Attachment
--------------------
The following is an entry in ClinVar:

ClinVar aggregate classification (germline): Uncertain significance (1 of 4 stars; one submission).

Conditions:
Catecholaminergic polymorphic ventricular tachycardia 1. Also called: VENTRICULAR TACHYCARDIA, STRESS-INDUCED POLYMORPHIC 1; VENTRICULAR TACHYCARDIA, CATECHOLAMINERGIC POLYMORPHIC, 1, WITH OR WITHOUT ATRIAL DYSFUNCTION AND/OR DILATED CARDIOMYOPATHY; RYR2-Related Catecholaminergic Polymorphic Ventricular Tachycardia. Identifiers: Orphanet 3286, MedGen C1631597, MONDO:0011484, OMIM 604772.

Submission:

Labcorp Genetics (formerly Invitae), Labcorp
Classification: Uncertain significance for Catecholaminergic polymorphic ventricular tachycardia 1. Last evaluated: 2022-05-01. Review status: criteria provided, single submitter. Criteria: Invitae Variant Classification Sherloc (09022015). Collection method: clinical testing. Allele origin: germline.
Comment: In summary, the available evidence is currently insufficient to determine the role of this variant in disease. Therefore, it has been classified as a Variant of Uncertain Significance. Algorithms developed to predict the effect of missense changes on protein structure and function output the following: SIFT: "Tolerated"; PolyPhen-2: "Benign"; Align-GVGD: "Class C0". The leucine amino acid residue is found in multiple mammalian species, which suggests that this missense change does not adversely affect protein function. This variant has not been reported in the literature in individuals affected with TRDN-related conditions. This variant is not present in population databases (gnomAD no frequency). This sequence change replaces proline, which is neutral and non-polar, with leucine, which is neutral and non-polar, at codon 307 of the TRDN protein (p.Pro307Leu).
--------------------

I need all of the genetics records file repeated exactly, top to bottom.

The following is an entry in ClinVar:

ClinVar aggregate classification (germline): Uncertain significance (1 of 4 stars; one submission).

Conditions:
Catecholaminergic polymorphic ventricular tachycardia 1. Also called: VENTRICULAR TACHYCARDIA, STRESS-INDUCED POLYMORPHIC 1; VENTRICULAR TACHYCARDIA, CATECHOLAMINERGIC POLYMORPHIC, 1, WITH OR WITHOUT ATRIAL DYSFUNCTION AND/OR DILATED CARDIOMYOPATHY; RYR2-Related Catecholaminergic Polymorphic Ventricular Tachycardia. Identifiers: Orphanet 3286, MedGen C1631597, MONDO:0011484, OMIM 604772.

Submission:

Labcorp Genetics (formerly Invitae), Labcorp
Classification: Uncertain significance for Catecholaminergic polymorphic ventricular tachycardia 1. Last evaluated: 2022-05-01. Review status: criteria provided, single submitter. Criteria: Invitae Variant Classification Sherloc (09022015). Collection method: clinical testing. Allele origin: germline.
Comment: In summary, the available evidence is currently insufficient to determine the role of this variant in disease. Therefore, it has been classified as a Variant of Uncertain Significance. Algorithms developed to predict the effect of missense changes on protein structure and function output the following: SIFT: "Tolerated"; PolyPhen-2: "Benign"; Align-GVGD: "Class C0". The leucine amino acid residue is found in multiple mammalian species, which suggests that this missense change does not adversely affect protein function. This variant has not been reported in the literature in individuals affected with TRDN-related conditions. This variant is not present in population databases (gnomAD no frequency). This sequence change replaces proline, which is neutral and non-polar, with leucine, which is neutral and non-polar, at codon 307 of the TRDN protein (p.Pro307Leu).